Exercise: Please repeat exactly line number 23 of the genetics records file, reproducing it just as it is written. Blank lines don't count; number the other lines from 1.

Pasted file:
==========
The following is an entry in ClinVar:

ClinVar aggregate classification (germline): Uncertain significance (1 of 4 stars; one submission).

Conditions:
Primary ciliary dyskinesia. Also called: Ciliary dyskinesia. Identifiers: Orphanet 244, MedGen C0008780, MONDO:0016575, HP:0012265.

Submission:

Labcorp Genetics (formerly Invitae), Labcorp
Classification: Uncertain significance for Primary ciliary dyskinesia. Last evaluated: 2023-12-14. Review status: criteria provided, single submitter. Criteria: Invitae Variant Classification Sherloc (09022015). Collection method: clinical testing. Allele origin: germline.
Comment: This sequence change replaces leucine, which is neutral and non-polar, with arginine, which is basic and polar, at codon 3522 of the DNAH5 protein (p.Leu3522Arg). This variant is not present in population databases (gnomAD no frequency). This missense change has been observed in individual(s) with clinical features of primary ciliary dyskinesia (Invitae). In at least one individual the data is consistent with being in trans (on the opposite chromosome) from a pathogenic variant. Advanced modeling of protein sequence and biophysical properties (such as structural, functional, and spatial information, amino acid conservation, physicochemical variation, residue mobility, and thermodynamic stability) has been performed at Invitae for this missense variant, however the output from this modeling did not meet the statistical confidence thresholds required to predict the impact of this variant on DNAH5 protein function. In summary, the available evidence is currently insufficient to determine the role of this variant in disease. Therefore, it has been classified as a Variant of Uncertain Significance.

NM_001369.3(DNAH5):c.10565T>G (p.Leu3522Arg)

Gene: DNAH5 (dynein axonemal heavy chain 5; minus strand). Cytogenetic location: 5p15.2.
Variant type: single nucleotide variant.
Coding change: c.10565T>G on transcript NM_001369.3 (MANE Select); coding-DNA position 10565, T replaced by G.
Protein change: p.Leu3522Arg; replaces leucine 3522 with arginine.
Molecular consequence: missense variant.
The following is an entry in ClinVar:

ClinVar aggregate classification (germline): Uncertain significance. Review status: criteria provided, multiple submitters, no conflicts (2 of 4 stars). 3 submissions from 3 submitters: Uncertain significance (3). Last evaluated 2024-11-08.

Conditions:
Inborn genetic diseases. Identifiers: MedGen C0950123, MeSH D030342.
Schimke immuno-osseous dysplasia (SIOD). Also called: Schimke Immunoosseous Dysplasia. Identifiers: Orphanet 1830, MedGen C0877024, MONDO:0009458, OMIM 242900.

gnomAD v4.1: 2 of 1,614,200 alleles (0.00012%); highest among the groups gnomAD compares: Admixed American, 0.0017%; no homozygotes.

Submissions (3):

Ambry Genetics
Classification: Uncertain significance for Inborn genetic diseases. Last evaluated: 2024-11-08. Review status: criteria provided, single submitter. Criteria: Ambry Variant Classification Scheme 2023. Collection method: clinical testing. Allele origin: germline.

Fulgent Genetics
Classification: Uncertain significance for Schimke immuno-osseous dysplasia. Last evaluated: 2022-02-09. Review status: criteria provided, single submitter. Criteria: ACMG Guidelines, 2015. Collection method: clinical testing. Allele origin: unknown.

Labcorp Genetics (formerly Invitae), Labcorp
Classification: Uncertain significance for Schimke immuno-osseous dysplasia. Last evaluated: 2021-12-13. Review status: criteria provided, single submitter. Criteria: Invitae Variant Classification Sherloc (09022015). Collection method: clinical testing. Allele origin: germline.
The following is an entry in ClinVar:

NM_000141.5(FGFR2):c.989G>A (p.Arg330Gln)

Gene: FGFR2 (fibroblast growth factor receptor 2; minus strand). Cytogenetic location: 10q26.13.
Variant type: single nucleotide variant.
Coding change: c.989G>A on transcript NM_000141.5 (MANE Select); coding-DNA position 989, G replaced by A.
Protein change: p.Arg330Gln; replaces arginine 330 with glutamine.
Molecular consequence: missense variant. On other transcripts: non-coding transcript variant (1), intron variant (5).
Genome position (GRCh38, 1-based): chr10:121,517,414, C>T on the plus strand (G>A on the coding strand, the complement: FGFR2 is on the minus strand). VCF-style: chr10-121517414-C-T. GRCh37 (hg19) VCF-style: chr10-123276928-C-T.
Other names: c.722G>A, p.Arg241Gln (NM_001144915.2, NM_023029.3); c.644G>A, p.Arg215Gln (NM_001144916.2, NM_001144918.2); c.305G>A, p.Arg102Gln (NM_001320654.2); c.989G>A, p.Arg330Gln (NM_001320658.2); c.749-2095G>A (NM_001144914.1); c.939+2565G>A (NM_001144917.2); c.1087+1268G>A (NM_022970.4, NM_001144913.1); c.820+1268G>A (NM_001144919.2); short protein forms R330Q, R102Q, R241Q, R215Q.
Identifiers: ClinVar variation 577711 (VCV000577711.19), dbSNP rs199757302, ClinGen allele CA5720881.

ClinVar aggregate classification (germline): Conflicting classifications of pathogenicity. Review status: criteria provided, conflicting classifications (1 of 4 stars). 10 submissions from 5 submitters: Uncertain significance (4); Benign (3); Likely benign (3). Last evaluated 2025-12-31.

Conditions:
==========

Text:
Classification: Uncertain significance for Inborn genetic diseases. Last evaluated: 2024-11-08. Review status: criteria provided, single submitter. Criteria: Ambry Variant Classification Scheme 2023. Collection method: clinical testing. Allele origin: germline.